Presenters

Emilei IsonFollow

Academic department under which the project should be listed

WCHHS - Nursing

Faculty Sponsor Name

Kristi Brannen

Abstract (300 words maximum)

Nurse burnout and retention is an ongoing issue in the trauma/surgery ICU, especially following COVID-19. Critical Care Societies Collaborative (CCSC) recently held a summit to address the issue of burnout among critical care professionals and call for action to implement change and promote research. Studies have shown that increased burnout amongst nurses is associated with increased healthcare associated infections, increased patient mortality, and decreased perceived quality of teamwork. With the cost of turnover being 1.2 to 1.3 times an RN’s salary, preventing burnout is a major issue for healthcare organizations. The purpose of this evidence-based practice project is to address nurse burnout, staff retention, and overall job satisfaction with monthly team debriefing sessions for nurses in a critical care unit. Studies have shown that debriefing sessions decrease nurses’ consideration of leaving their current positions. Nurses also felt more empowered to cope with their stress while feeling more supported by their organizations. These debriefing sessions will include education regarding burnout and how nurses can cope with stress while also opening a platform for nurses to discuss difficult cases and issues. The goal is to have other members of the interdisciplinary team join the sessions, but only nurses will be evaluated in this study. The effectiveness of these monthly team debriefing sessions for critical care nurses will be assessed using the Maslach Burnout Inventory-Human Services Survey for Medical Personnel (MBI-HSS(MP)) and evaluating nurse turnover and job satisfaction on the unit before and after the intervention is applied.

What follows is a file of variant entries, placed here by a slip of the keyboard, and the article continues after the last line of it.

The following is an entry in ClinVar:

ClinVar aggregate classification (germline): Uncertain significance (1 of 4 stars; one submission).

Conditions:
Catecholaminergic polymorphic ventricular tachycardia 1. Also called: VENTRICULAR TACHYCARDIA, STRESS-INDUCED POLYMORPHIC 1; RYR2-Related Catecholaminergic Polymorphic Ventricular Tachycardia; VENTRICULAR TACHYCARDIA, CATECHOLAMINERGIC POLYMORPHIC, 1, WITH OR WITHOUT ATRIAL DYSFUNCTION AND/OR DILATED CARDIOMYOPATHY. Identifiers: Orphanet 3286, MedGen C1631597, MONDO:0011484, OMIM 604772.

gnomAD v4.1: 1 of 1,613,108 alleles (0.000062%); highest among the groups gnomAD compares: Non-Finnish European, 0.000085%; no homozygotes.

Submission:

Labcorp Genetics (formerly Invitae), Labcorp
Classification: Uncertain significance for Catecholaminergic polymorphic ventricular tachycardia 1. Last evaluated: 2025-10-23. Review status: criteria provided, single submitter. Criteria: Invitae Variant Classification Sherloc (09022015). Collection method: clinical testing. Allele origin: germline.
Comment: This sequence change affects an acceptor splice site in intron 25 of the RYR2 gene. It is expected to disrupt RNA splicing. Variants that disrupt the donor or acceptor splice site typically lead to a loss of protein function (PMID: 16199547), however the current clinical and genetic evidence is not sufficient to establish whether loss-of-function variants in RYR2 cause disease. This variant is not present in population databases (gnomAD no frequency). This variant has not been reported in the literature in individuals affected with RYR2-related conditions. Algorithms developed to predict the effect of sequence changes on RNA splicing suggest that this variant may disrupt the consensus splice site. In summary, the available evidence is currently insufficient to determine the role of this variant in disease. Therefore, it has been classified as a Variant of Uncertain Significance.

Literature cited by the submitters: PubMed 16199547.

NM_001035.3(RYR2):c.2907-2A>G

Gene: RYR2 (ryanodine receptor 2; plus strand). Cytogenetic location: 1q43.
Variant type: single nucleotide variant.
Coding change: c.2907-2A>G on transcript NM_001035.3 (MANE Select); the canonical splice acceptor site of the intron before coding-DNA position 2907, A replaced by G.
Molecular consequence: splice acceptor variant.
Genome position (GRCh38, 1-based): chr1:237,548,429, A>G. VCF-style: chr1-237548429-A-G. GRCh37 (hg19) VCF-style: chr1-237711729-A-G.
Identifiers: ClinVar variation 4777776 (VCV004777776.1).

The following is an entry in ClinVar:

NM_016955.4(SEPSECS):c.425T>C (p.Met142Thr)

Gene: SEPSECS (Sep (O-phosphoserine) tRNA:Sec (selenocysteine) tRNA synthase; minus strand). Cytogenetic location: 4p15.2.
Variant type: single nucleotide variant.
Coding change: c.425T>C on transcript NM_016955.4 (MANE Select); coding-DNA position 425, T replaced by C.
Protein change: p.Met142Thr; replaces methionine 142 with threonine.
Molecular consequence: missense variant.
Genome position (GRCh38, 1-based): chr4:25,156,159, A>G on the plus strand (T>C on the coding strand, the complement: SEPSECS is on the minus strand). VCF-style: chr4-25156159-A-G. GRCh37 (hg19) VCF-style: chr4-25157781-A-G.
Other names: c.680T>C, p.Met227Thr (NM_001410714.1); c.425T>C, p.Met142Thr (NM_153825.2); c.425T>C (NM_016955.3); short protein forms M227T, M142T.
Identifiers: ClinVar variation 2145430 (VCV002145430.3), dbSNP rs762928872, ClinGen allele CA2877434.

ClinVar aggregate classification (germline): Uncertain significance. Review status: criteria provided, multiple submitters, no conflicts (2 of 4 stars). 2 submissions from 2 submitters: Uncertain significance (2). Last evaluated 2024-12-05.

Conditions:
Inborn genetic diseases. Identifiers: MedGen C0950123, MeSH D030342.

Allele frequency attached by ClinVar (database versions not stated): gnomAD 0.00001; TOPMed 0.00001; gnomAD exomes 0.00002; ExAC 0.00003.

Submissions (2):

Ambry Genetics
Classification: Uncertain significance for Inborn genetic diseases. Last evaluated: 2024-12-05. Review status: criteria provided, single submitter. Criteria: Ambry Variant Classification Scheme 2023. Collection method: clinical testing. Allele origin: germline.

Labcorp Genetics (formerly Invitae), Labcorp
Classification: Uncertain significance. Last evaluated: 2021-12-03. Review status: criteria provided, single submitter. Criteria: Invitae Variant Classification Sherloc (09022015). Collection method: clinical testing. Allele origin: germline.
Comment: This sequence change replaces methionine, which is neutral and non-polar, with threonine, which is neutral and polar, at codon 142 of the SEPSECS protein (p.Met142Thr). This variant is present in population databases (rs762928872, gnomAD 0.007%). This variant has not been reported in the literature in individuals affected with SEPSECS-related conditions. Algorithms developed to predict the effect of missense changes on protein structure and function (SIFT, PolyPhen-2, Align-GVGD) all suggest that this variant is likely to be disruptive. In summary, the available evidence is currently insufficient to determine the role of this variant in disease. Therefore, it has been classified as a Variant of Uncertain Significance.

Disciplines

Critical Care Nursing | Medicine and Health Sciences | Nursing

Project Type

Poster

How will this be presented?

Yes, in person

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Monthly Debriefing Sessions for Critical Care Nurses: Evaluating Nurse Burnout and Retention

Nurse burnout and retention is an ongoing issue in the trauma/surgery ICU, especially following COVID-19. Critical Care Societies Collaborative (CCSC) recently held a summit to address the issue of burnout among critical care professionals and call for action to implement change and promote research. Studies have shown that increased burnout amongst nurses is associated with increased healthcare associated infections, increased patient mortality, and decreased perceived quality of teamwork. With the cost of turnover being 1.2 to 1.3 times an RN’s salary, preventing burnout is a major issue for healthcare organizations. The purpose of this evidence-based practice project is to address nurse burnout, staff retention, and overall job satisfaction with monthly team debriefing sessions for nurses in a critical care unit. Studies have shown that debriefing sessions decrease nurses’ consideration of leaving their current positions. Nurses also felt more empowered to cope with their stress while feeling more supported by their organizations. These debriefing sessions will include education regarding burnout and how nurses can cope with stress while also opening a platform for nurses to discuss difficult cases and issues. The goal is to have other members of the interdisciplinary team join the sessions, but only nurses will be evaluated in this study. The effectiveness of these monthly team debriefing sessions for critical care nurses will be assessed using the Maslach Burnout Inventory-Human Services Survey for Medical Personnel (MBI-HSS(MP)) and evaluating nurse turnover and job satisfaction on the unit before and after the intervention is applied.

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